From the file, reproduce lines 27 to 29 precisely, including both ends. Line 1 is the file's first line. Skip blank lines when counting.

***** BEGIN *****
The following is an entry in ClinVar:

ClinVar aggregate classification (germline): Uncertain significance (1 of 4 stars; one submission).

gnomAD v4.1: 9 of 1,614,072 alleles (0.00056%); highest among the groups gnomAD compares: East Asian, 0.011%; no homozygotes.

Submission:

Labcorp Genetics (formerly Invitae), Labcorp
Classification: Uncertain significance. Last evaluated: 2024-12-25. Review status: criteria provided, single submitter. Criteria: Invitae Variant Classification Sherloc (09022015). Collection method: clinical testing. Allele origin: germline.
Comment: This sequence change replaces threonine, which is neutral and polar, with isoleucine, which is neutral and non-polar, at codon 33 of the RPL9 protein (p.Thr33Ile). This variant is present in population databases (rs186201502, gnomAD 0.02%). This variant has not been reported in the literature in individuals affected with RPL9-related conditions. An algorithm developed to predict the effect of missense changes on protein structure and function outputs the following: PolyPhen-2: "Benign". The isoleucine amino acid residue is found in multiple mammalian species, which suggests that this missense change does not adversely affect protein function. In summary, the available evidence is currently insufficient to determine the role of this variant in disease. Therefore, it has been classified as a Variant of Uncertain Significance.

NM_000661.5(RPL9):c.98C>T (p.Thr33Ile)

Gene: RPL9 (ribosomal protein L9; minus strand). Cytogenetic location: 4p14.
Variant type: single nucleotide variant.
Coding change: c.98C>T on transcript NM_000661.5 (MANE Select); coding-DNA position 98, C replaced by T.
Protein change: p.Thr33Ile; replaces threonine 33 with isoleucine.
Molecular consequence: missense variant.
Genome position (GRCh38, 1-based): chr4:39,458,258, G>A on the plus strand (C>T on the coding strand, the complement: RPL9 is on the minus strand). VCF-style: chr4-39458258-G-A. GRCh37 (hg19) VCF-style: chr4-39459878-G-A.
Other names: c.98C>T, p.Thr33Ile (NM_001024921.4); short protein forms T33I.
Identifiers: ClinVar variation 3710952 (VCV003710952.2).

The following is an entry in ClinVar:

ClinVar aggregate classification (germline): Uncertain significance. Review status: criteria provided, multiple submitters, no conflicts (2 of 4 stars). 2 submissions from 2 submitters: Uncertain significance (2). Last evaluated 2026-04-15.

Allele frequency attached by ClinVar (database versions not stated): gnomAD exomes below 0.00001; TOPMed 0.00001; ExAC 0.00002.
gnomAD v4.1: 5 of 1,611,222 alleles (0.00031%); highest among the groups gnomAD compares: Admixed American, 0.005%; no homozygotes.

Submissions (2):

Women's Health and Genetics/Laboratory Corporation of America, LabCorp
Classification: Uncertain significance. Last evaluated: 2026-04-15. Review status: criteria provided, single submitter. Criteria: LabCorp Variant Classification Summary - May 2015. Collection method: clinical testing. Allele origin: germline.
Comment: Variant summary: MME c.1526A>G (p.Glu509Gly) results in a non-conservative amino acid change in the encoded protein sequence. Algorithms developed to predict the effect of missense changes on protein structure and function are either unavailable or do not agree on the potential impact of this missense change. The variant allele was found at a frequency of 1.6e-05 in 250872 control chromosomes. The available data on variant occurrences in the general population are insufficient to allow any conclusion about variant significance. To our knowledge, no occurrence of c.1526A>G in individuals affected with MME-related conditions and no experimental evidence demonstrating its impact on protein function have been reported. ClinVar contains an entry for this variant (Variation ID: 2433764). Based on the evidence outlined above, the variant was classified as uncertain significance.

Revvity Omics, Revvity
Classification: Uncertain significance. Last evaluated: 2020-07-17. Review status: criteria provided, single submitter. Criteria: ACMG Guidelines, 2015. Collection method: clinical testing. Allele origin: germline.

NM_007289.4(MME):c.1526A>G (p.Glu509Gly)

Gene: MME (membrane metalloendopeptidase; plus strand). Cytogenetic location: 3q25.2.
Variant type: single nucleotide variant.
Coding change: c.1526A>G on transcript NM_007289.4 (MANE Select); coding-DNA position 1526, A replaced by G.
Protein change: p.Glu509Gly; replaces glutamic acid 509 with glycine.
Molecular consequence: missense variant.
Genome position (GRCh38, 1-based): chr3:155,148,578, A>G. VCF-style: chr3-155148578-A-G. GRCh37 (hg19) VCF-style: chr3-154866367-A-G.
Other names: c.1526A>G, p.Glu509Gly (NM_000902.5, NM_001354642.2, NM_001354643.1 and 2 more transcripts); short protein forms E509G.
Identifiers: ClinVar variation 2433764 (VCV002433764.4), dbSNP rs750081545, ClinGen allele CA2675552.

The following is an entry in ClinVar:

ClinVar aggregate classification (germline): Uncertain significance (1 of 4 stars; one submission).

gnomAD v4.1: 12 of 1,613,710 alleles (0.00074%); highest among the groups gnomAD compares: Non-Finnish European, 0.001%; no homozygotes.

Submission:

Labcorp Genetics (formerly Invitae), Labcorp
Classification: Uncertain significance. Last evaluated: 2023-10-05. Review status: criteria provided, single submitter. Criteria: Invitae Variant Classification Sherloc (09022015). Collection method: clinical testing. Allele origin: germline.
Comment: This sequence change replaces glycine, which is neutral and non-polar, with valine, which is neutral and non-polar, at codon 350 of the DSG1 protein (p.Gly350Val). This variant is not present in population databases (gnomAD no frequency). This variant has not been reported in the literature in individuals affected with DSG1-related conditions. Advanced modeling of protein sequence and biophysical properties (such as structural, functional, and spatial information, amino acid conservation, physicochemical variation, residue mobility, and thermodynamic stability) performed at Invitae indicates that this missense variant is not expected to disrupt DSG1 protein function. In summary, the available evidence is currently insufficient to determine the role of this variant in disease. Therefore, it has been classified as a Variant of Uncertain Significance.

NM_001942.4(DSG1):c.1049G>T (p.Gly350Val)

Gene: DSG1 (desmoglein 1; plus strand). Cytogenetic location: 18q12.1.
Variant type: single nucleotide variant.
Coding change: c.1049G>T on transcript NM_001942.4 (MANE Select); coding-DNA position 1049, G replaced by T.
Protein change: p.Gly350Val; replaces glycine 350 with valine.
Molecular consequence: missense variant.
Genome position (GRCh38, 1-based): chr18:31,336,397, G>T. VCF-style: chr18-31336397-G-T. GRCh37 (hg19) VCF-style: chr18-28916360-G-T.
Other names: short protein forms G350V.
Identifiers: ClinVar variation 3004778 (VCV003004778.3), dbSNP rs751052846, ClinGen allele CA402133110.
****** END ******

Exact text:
NM_007289.4(MME):c.1526A>G (p.Glu509Gly)

Gene: MME (membrane metalloendopeptidase; plus strand). Cytogenetic location: 3q25.2.
Variant type: single nucleotide variant.